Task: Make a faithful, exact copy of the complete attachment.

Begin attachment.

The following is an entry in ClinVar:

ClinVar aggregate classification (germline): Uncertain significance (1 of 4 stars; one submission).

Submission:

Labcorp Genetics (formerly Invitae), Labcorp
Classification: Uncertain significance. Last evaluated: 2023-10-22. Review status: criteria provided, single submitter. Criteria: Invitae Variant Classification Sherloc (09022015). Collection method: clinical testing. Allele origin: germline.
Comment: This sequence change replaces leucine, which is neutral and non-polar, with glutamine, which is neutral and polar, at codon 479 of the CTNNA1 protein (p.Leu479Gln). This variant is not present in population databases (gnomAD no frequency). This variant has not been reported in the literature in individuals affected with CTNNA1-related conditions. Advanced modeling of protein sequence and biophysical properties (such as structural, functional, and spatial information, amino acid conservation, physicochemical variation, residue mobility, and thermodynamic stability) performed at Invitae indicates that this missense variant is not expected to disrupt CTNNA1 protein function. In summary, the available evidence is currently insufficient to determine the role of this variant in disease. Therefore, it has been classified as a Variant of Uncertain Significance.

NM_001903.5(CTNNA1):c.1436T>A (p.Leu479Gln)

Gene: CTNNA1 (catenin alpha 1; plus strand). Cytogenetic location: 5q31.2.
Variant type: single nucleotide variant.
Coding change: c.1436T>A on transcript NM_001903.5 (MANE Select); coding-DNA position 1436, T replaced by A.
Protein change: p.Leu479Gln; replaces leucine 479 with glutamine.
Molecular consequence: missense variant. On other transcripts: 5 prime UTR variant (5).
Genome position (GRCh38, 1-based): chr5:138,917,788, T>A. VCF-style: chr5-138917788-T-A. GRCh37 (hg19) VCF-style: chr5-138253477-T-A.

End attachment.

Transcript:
The following is an entry in ClinVar:

ClinVar aggregate classification (germline): Uncertain significance (1 of 4 stars; one submission).

Submission:

Labcorp Genetics (formerly Invitae), Labcorp
Classification: Uncertain significance. Last evaluated: 2023-10-22. Review status: criteria provided, single submitter. Criteria: Invitae Variant Classification Sherloc (09022015). Collection method: clinical testing. Allele origin: germline.
Comment: This sequence change replaces leucine, which is neutral and non-polar, with glutamine, which is neutral and polar, at codon 479 of the CTNNA1 protein (p.Leu479Gln). This variant is not present in population databases (gnomAD no frequency). This variant has not been reported in the literature in individuals affected with CTNNA1-related conditions. Advanced modeling of protein sequence and biophysical properties (such as structural, functional, and spatial information, amino acid conservation, physicochemical variation, residue mobility, and thermodynamic stability) performed at Invitae indicates that this missense variant is not expected to disrupt CTNNA1 protein function. In summary, the available evidence is currently insufficient to determine the role of this variant in disease. Therefore, it has been classified as a Variant of Uncertain Significance.

NM_001903.5(CTNNA1):c.1436T>A (p.Leu479Gln)

Gene: CTNNA1 (catenin alpha 1; plus strand). Cytogenetic location: 5q31.2.
Variant type: single nucleotide variant.
Coding change: c.1436T>A on transcript NM_001903.5 (MANE Select); coding-DNA position 1436, T replaced by A.
Protein change: p.Leu479Gln; replaces leucine 479 with glutamine.
Molecular consequence: missense variant. On other transcripts: 5 prime UTR variant (5).
Genome position (GRCh38, 1-based): chr5:138,917,788, T>A. VCF-style: chr5-138917788-T-A. GRCh37 (hg19) VCF-style: chr5-138253477-T-A.